What are a psychiatrist’s special skills?
All psychiatrists will learn how to:
- assess a person's state of mind
- use the “biopsychosocial” model of understanding. This emphasises the importance of a person's past experiences, family, culture, surroundings and work as well as any medical features.
- diagnose a mental illness
- use a range of psychological treatments
- use a range of medications
- help a person recover
As well as these 'core' skills, a psychiatrist will specialise and develop skills in working with the particular problems that affect different groups of people.
Psychologists have a degree in psychology. Chartered Clinical Psychologists are not usually medically-trained, but have undertaken a long and robust training following their psychology degree.
They are primarily concerned with the study of how people think, act, react and interact. For further information about psychology, visit the British Psychological Society website.
A psychotherapist may be a psychiatrist, psychologist, or other mental health professional who has had further specialist training in psychotherapy.
As well as listening and discussing important issues with you, the psychotherapist can suggest strategies for resolving problems and, if necessary, help you to change your attitudes and behaviour.
A mental health team
The Mental Health Team is a group of mental health professionals who work together to help people with a wide range of mental health problems. The different professions all have different knowledge and skills which can be used to tackle problems together.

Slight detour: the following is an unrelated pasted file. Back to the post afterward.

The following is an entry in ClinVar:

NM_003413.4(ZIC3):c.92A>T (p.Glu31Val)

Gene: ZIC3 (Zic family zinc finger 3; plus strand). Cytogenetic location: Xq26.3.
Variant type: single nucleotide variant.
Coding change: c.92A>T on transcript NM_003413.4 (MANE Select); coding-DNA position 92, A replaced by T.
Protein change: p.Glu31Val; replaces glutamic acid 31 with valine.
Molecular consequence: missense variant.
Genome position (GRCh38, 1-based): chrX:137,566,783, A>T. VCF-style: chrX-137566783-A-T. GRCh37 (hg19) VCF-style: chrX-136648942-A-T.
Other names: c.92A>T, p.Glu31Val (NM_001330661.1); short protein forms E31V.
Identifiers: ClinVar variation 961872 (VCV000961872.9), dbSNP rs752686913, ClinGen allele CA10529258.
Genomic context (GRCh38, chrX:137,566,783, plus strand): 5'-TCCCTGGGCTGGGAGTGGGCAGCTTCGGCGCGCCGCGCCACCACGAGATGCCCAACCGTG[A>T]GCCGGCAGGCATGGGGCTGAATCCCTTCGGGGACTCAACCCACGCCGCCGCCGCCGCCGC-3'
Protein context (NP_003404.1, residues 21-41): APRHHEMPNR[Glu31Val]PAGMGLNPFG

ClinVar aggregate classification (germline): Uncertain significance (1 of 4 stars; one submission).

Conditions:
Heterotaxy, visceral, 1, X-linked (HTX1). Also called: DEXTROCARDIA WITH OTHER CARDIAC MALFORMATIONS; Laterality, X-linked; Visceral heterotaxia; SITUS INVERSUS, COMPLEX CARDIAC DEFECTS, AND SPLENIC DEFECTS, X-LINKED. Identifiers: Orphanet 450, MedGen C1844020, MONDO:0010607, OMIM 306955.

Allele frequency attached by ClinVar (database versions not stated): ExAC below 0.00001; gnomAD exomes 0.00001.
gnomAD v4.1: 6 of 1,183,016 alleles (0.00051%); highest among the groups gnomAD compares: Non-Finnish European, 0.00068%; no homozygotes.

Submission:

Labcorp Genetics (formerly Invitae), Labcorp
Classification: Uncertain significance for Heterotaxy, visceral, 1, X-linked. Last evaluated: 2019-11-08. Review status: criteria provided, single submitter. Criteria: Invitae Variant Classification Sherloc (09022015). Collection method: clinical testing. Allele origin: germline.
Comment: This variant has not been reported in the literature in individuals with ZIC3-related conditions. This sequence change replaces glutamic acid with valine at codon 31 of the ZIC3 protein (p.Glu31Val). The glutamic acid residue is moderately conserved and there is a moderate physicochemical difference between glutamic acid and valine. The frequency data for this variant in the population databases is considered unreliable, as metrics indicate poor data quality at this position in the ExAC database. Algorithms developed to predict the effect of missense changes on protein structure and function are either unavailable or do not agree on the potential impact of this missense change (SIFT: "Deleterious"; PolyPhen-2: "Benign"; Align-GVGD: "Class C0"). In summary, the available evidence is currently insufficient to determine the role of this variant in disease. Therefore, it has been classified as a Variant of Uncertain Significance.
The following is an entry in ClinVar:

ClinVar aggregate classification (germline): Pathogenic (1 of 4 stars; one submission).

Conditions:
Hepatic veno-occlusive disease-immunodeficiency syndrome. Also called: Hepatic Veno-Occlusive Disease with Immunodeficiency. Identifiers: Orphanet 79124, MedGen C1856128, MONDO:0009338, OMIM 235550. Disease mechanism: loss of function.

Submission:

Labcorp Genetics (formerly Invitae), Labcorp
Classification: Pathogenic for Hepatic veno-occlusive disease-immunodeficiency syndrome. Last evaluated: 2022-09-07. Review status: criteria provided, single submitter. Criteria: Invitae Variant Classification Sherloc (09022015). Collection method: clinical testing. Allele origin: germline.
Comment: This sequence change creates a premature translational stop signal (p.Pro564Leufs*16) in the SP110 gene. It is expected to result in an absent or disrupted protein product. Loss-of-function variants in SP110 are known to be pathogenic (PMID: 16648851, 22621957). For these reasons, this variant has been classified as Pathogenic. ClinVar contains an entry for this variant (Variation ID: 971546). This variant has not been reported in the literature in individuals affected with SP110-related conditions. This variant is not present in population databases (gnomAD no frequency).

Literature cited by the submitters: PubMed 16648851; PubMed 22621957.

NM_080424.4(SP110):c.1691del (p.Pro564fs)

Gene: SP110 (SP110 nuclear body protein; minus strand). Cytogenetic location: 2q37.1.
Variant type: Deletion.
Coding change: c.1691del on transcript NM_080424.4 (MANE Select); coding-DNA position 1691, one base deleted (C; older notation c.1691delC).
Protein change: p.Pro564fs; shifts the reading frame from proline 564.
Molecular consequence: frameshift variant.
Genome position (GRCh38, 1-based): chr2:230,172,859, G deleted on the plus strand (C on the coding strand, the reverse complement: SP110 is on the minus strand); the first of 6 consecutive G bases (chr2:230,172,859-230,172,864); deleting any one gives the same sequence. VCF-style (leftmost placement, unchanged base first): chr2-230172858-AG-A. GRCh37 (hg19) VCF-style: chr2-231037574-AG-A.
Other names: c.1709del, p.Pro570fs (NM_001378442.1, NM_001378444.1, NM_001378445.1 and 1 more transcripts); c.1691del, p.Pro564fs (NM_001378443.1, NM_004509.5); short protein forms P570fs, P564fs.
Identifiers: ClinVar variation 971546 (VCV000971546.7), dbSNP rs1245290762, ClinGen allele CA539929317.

Further information on the differences between psychiatry, psychology and psychotherapy
The College can't recommend psychiatrists, or provide a list of names. To find a psychiatrist, ask your GP or local hospital.
You can get lists of local GPs from your pharmacist and/or hospitals by contacting NHS Choices.
You can search the Public Online Membership List to confirm whether or not the psychiatrist is a member of the Royal College of Psychiatrists.
Please note, not all psychiatrists are members of the College.
A qualified psychiatrist will have a medical degree. They will then have completed two years of Foundation Training and a further six years of specialty training within psychiatry.
To become a consultant psychiatrist, they also need to obtain a Certificate of Completion of Training (CCT), be fully registered with the General Medical Council (GMC) and listed on their Specialist Register.
You should encourage them to go and see their GP. Further information about mental health problems and their treatment are available in this section of the website
If you're worried about someone who is very unwell and appear to be a risk to themselves or others, you can call the police or NHS 111 (Tel: 111).
The police can take someone who appears to be very ill to a mental health professional for assessment and help.
We've produced information on being detained on a section in England and Wales.
The information also includes links to organisations which provide information on being detained on a section on Scotland and Northern Ireland.
To request access to your health records, you must make a request in writing, or by email, to:
- for GP records, your doctor.
- for hospital records, the hospital's Records Manager.
The maximum fee charged is £10 for computer records, or £50 for copies of paper records, or a mixture of computer and paper records. Your records are protected by the Data Protection Act 2018.